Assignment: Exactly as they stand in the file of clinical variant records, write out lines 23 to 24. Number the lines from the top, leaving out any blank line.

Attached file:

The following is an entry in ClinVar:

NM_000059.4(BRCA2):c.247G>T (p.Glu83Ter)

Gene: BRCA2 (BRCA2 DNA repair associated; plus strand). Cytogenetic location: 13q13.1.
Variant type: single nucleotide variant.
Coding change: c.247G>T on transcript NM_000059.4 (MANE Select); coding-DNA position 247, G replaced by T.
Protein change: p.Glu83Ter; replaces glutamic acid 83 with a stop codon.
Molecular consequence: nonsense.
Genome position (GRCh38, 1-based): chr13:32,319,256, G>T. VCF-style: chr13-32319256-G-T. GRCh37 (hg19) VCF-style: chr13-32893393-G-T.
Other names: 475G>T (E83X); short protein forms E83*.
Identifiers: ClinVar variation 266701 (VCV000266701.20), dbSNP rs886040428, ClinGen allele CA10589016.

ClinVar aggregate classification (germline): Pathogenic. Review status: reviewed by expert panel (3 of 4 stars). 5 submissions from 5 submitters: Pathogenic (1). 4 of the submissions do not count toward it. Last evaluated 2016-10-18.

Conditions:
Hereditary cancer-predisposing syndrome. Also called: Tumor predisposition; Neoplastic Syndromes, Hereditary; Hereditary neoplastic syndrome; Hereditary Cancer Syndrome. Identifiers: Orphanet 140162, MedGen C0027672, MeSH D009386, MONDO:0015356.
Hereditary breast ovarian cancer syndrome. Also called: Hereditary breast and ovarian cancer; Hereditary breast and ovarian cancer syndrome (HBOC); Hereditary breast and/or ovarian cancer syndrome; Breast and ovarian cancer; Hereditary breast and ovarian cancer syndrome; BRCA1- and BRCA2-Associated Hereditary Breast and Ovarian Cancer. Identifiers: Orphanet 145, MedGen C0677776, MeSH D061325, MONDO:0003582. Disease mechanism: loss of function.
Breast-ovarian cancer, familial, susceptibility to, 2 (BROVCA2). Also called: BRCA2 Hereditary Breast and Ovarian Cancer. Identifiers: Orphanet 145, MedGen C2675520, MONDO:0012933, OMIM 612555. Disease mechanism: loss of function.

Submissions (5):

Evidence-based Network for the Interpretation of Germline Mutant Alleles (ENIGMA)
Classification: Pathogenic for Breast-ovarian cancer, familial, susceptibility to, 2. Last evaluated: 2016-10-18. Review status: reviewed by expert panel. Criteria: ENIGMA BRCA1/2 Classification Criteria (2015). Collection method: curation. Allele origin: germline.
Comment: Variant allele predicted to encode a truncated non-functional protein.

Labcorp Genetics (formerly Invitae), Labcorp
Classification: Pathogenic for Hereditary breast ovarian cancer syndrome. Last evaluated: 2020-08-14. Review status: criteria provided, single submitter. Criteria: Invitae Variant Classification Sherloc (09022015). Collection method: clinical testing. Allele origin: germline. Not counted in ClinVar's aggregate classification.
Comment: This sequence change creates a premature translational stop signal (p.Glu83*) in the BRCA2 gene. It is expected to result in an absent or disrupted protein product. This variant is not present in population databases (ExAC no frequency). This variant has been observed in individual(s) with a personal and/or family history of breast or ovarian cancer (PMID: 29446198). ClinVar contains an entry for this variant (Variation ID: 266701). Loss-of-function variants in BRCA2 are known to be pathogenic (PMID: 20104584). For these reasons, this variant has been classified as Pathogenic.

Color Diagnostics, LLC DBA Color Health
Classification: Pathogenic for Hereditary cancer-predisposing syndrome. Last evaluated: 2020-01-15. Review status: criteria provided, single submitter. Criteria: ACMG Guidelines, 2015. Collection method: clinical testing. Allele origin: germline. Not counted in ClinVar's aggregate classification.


Color Diagnostics, LLC DBA Color Health
Classification: Pathogenic for Hereditary cancer-predisposing syndrome. Last evaluated: 2020-01-15. Review status: criteria provided, single submitter. Criteria: ACMG Guidelines, 2015. Collection method: clinical testing. Allele origin: germline. Not counted in ClinVar's aggregate classification.